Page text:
It seemed as if there were as many people trying to get into the Metropolitan Opera House last week as there were waiting in line to buy New York State Lottery tickets. The reason for the latter was a $ 40 million jackpot; for the former, the debut of a new singer who, in a time when so much of what happens on stages throughout the city is predictable at best, and more often mundane, has instantly electrified auds with a rare sense of occasion.
The singer is Welsh bass-baritone Bryn Terfel, making his Met debut in the title role of Mozart’s “Le Nozze di Figaro” (running in repertory).
It’s an opera that begins giddily, almost in slapstick — Terfel’s Figaro comes on stage with a mattress wrapped around his head — and concludes with a reconciliation scene of surpassing beauty and maturity.
And the course is paved with some of the most beautiful music ever written. One expects first-rate performances from a company of the Met’s standing, and I’ve never been disappointed. This “Nozze” is, however, special even in these rarefied climes, and the reason is Terfel. He owns a room-filling voice and the crystalline elocution of an actor actually in touch with the meaning and sense of his lines, a combination not always the case in opera.
And he brings more than ample virility to the role; you can practically feel the sexual charge between Figaro and Dawn Upshaw’s game Susanna coursing through the hallways and gardens of Almaviva’s estate.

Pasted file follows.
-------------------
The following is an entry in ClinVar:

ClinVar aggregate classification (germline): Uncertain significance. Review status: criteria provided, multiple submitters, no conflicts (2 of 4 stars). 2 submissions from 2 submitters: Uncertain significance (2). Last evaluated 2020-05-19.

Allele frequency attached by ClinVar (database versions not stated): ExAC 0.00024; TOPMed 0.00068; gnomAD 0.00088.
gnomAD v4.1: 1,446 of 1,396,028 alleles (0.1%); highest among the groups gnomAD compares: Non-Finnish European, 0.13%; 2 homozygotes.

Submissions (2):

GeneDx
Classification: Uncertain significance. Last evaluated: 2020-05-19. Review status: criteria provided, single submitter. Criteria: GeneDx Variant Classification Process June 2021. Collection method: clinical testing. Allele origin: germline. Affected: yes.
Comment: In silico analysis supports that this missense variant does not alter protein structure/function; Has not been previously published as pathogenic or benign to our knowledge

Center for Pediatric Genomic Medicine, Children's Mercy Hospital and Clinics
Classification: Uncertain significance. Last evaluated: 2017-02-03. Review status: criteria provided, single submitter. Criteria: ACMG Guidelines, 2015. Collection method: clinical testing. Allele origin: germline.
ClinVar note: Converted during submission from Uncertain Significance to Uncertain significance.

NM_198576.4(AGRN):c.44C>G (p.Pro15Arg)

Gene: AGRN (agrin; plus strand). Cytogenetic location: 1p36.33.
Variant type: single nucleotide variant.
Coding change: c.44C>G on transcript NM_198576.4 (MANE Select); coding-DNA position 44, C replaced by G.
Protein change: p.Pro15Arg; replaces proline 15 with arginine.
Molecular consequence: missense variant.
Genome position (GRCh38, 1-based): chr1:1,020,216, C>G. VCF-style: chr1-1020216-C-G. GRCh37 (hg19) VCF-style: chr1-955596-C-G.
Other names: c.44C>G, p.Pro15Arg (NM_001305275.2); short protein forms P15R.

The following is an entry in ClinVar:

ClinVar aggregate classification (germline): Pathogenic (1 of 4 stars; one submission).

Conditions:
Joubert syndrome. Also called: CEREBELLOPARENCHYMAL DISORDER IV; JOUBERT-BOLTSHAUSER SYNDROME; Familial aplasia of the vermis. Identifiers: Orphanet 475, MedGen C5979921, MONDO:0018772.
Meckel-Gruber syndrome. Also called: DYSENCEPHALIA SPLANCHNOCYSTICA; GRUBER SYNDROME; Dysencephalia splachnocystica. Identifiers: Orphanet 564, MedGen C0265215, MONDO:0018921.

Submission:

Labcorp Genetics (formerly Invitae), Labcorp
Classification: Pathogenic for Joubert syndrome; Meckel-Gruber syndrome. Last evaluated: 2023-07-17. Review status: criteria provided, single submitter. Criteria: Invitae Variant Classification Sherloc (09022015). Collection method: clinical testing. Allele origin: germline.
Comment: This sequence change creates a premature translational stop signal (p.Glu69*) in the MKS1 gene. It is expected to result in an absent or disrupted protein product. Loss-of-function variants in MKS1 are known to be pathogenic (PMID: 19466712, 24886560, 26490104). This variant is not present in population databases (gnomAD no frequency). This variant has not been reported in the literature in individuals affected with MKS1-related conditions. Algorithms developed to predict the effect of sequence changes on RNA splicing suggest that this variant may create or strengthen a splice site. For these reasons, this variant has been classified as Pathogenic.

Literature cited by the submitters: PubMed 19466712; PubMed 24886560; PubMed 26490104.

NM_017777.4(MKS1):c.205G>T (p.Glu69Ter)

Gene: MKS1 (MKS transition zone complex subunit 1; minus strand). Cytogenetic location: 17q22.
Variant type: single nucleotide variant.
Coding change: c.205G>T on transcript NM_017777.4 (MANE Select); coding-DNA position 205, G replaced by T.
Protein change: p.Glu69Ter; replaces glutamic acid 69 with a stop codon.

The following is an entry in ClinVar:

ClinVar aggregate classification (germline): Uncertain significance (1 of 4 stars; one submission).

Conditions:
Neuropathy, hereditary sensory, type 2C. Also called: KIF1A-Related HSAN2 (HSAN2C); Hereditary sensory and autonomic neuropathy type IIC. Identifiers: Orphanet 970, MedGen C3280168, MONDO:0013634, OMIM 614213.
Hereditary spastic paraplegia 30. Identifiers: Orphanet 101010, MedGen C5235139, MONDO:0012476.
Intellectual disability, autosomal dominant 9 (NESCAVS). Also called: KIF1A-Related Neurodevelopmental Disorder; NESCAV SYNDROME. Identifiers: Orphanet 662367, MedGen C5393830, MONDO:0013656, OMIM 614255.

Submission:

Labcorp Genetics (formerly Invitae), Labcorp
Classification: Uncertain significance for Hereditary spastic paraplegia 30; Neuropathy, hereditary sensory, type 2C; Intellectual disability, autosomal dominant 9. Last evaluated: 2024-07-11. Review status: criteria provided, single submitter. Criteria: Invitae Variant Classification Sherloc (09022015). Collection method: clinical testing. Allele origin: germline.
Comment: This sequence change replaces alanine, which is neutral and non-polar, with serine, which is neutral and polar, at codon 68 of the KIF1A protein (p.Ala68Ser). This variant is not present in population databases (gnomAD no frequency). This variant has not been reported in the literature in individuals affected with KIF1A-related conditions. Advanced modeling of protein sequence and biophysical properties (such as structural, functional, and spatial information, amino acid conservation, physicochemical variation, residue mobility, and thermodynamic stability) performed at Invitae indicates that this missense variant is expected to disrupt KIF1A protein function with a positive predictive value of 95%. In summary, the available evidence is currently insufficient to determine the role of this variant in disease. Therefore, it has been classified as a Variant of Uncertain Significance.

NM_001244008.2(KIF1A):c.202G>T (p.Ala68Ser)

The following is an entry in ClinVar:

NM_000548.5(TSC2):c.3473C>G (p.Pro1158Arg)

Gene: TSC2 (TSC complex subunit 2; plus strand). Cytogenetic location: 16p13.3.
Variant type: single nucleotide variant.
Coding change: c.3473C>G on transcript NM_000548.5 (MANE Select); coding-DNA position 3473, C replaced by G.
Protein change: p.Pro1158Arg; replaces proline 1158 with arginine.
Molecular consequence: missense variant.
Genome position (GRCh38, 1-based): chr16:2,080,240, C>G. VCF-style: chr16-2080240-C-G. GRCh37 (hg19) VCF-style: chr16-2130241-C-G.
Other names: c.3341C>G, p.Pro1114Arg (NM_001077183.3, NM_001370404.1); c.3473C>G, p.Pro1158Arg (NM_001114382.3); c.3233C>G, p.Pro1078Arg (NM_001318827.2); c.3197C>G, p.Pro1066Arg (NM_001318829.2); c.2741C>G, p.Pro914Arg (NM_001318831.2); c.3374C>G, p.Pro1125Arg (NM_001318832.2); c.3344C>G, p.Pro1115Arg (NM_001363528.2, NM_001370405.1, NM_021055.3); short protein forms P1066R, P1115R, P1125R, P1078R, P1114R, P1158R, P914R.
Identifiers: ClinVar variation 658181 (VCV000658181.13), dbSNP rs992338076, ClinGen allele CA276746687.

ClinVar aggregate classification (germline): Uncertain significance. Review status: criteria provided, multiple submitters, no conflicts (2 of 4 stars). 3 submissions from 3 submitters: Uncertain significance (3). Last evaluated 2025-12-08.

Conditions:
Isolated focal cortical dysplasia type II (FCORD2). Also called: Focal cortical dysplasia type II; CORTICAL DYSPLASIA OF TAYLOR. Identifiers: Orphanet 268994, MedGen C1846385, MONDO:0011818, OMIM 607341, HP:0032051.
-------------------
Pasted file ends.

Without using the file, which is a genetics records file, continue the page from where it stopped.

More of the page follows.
Upshaw, whose marvelously expressive face and exquisite tone set her forcefully, sympathetically at the story’s center, is also at the very top of her form. (Check out her beautiful CD of Broadway songs, “I Wish It So” on Elektra/Nonesuch, and hear the exception to the rule of crossover attempts by opera singers.)
There’s greatness everywhere here. Susanne Mentzer’s lithe Cherubino is at once moody and winsome; Dwayne Croft is nobly stolid as the Count. At first, Carolyn James seems like she’s going to be the company stiff as the melancholy Countess. But by the time of her flawlessly delivered, haunting Act III aria (“Dove sono”), she, too, has won the audience over.
Lesley Koenig’s staging on Jean-Pierre Ponnelle’s imposing, monochromatic set is light and lively. As always, conductor James Levine brings out the very best of the Met orchestra, mouthing every syllable sung on stage, and silently cheering his players on to triumph. It’s the best show in town.